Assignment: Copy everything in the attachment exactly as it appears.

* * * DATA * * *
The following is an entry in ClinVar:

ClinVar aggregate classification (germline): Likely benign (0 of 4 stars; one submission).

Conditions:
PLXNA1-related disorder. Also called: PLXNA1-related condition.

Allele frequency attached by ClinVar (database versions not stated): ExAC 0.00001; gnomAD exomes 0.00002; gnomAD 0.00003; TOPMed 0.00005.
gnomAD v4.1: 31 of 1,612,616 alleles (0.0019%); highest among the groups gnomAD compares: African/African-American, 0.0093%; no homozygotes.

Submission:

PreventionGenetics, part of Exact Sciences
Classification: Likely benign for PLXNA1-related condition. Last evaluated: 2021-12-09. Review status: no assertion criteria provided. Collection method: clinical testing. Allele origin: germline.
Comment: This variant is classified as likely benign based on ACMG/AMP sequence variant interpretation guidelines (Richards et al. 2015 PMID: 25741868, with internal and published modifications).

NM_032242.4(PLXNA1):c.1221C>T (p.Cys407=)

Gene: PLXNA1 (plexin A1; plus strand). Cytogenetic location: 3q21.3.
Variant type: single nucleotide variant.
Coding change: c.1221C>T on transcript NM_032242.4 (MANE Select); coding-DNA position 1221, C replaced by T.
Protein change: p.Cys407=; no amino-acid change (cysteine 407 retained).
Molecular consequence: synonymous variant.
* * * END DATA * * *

The following is an entry in ClinVar:

ClinVar aggregate classification (germline): Likely benign (0 of 4 stars; one submission).

Conditions:
PLXNA1-related disorder. Also called: PLXNA1-related condition.

Allele frequency attached by ClinVar (database versions not stated): ExAC 0.00001; gnomAD exomes 0.00002; gnomAD 0.00003; TOPMed 0.00005.
gnomAD v4.1: 31 of 1,612,616 alleles (0.0019%); highest among the groups gnomAD compares: African/African-American, 0.0093%; no homozygotes.

Submission:

PreventionGenetics, part of Exact Sciences
Classification: Likely benign for PLXNA1-related condition. Last evaluated: 2021-12-09. Review status: no assertion criteria provided. Collection method: clinical testing. Allele origin: germline.
Comment: This variant is classified as likely benign based on ACMG/AMP sequence variant interpretation guidelines (Richards et al. 2015 PMID: 25741868, with internal and published modifications).

NM_032242.4(PLXNA1):c.1221C>T (p.Cys407=)

Gene: PLXNA1 (plexin A1; plus strand). Cytogenetic location: 3q21.3.
Variant type: single nucleotide variant.
Coding change: c.1221C>T on transcript NM_032242.4 (MANE Select); coding-DNA position 1221, C replaced by T.
Protein change: p.Cys407=; no amino-acid change (cysteine 407 retained).
Molecular consequence: synonymous variant.